2011 Nobel Laureate in Physics Teaches About Music
Wednesday, October 05, 2011 - 09:05 AM
Yesterday, The Royal Swedish Academy of Sciences announced the 2011 Nobel Laureates in Physics "for the discovery of the accelerating expansion of the Universe through observations of distant supernovae." One half of the award goes to Saul Perlmutter — a senior scientist at Lawrence Berkeley National Laboratory and professor at the University of California, Berkeley — who led one of two teams that simultaneously discovered that the universe was expanding at an increasing rate.
As he describes it, they were actually hoping to measure the deceleration of the universe's expansion, but found the opposite. The discovery ultimately led to the theory of "dark energy," an as-yet undetectable energy that could explain this unexpected result.
An active research scientist, Perlmutter, doesn't spend much of his time teaching undergraduates at UC Berkeley. But he designed and leads a course for non-physics majors called "Physics and Music." From his course description:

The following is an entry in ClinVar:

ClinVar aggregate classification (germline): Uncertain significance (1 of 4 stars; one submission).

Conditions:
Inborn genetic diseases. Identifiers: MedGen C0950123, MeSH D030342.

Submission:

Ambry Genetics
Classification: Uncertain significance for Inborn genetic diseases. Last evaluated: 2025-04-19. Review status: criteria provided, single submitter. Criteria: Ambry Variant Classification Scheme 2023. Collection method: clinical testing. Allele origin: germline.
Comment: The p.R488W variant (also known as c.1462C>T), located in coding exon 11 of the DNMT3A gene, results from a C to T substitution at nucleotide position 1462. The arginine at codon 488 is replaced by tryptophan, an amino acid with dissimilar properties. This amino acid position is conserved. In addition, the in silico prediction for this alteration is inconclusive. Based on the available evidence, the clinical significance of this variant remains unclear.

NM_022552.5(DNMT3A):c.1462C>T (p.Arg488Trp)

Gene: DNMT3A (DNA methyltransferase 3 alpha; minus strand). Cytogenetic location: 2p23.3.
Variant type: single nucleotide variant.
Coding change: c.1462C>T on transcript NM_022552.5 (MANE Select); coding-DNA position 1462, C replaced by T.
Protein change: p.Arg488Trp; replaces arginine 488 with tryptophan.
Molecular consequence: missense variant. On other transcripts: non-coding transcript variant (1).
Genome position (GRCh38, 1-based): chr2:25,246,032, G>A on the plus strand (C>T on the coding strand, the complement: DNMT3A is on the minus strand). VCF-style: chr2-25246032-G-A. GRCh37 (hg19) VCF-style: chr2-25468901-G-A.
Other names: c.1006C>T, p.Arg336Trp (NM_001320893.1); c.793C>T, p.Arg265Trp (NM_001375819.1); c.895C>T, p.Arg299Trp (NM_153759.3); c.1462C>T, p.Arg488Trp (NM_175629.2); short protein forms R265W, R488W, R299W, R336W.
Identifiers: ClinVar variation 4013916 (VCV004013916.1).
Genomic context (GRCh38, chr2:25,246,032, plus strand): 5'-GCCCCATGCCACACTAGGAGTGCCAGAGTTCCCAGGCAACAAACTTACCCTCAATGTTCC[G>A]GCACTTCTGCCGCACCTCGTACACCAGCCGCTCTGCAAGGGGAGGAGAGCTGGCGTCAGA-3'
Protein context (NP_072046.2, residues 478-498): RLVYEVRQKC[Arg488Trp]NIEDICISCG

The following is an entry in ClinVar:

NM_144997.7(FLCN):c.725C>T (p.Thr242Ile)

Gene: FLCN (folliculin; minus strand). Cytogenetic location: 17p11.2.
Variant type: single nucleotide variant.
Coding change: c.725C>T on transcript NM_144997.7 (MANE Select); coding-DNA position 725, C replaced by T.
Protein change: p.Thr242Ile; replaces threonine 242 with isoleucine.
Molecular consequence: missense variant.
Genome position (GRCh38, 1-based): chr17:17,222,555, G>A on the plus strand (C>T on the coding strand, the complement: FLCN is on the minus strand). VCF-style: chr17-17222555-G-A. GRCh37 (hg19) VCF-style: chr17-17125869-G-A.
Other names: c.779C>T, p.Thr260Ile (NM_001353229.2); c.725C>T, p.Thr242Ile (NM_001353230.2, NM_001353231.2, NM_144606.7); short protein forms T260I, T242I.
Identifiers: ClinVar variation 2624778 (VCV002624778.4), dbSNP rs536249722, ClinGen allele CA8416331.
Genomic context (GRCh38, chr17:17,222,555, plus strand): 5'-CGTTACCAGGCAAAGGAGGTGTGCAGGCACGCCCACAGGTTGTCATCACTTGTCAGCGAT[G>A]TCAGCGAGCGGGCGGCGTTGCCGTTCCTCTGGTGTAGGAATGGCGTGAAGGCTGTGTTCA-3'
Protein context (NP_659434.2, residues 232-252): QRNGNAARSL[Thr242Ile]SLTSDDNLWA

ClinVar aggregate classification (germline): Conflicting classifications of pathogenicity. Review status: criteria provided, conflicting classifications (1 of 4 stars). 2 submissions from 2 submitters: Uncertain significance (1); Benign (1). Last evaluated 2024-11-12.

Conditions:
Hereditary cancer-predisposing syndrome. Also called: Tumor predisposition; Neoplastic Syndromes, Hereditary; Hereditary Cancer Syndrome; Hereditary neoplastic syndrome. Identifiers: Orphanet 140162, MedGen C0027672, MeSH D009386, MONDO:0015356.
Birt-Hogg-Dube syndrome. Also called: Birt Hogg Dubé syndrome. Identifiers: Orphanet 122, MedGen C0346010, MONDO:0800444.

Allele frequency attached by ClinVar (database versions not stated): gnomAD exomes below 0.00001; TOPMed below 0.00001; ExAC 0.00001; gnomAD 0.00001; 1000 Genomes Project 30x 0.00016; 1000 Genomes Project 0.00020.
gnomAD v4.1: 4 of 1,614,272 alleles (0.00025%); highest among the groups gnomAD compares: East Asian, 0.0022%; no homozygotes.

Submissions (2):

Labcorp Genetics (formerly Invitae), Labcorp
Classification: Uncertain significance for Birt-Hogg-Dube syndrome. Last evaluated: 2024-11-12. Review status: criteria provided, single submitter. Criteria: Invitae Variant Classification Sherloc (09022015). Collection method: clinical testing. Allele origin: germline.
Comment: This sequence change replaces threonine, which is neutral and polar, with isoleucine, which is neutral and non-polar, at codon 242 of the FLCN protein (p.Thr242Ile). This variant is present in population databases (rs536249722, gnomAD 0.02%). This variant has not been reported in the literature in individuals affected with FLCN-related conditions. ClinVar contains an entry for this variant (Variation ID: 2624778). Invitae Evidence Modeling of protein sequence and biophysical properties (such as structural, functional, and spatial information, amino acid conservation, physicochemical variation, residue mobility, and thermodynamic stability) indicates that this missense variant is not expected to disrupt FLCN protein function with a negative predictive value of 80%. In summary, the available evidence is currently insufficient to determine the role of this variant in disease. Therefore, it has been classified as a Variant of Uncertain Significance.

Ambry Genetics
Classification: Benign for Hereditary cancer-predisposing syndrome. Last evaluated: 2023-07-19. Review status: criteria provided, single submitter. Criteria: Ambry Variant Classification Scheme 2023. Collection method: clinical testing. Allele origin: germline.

"The mysteries of music have long inspired scientists to invent new tools of thought, and some of the earliest scientific concepts were invented to understand music. ... Questions as simple as "Why do different instruments playing the same note sound so different?" can lead to profound answers about the physical world -and our human-limited capacity to explore it."
Perlmutter is himself an avid musician: he plays violin in amateur orchestras, sings choral music, and enjoys Israeli folk dancing. He considers collaboration to be an important and rewarding part of his professional life as well. "The idea that people working together could understand the world and that no single one of them by themselves could understand the world," he says, "that really captured my imagination."